Animal Symbolism in Life of Pi

Topics: Yann Martel, Life of Pi, Symbol Pages: 2 (655 words) Published: May 12, 2011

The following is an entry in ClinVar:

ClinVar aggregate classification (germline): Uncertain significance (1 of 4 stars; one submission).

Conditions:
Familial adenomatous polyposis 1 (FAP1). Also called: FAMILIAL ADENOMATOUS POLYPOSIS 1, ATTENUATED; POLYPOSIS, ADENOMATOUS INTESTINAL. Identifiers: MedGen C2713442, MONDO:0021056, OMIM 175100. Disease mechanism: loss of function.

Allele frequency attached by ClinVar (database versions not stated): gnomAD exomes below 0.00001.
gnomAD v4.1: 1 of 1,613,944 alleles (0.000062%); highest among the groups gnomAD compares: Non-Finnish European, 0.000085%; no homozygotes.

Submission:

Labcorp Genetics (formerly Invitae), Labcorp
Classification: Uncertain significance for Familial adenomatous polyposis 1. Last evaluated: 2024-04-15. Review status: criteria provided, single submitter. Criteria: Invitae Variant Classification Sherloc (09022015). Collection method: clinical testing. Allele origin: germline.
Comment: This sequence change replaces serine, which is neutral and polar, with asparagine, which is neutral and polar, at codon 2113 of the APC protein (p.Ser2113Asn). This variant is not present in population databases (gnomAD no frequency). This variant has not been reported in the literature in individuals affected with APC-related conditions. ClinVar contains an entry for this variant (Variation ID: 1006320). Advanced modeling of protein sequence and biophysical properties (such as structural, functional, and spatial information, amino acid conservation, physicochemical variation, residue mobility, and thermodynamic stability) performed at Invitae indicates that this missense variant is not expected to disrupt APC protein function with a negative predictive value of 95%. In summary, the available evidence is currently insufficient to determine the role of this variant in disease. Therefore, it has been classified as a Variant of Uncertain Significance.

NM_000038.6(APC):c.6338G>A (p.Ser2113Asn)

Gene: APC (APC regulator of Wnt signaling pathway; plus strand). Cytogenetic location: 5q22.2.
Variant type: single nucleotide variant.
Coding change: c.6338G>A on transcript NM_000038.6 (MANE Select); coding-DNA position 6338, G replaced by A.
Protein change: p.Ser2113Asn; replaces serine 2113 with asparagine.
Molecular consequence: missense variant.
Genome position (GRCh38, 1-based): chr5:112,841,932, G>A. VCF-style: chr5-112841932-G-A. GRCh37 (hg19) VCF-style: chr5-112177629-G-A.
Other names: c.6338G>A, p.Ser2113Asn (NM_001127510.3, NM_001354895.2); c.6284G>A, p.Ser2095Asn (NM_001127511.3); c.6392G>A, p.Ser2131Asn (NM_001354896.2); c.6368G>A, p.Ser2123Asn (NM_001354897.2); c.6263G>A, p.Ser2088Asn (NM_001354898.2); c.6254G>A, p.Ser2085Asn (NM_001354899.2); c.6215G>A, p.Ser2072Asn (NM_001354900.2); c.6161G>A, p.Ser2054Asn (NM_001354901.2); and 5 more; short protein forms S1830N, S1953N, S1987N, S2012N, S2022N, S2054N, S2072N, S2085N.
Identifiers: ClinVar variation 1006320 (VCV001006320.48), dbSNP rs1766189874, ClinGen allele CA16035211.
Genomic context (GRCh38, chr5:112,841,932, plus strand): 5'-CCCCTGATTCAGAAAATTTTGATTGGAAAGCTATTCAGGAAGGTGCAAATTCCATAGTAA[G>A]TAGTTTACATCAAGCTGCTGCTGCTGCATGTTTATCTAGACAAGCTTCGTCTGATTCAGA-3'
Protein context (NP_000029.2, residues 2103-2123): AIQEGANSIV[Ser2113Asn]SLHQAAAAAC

Everyone can pick an animal that they believe describes themselves or symbolizes themselves, but in Yann Martel’s Life of Pi he takes those characteristics to a new level. The symbolism of a zebra, a hyena, an orangutan, and a tiger all contribute to the characteristics of Pi and his journey through the sea, together, on a life boat. A zebra can symbolize many things; from yin and yang to individualism. With symbolism it becomes the reader’s choice to decide what a symbol becomes and symbolizes. In the Life of Pi the zebra symbolizes individualism and the dangers of passivity. Being an individual is something that all people hold themselves firmly to be. Zebras are individuals in their characteristics whether it’s their coloring or their demeanor. From the beginning of the book Martel describes Pi’s religious beliefs and how he shies from the norm. He practices the Christian belief, the Hindu belief, and Muslim belief all in some way. Whether it be reading the bible, or praying on a prayer mat. Pi tells of the horrors that the “the poor zebra […] went through” and “hav[ing] not forgotten” (151) about it, ever. The zebra lies in the boat passively, never “thrashing about” (133) to defend himself. Being a symbol to Pi that he can’t just sit and allow himself to perish away for Richard Parker to kill and eat. Motherly and hopeful, are two symbols that the orangutan, Orange Juice (O.J.), carries in the novel. Pi sees the orangutan as a savior as she “[comes] floating on an island of bananas” (139) toward the life boat. As a symbol of hope and faith she comes “in a halo of light,” much as an angel might. She reminds him of his mother, much as his own mother had two sons, himself and his brother, Orange Juice also was a “mother of two fine boys.” (140) She gives him hope that he can get through the tragedy that he has just gone through and instills faith in him that salvation may come, much as she came. The hyena though is quite the opposite; he is a symbol...
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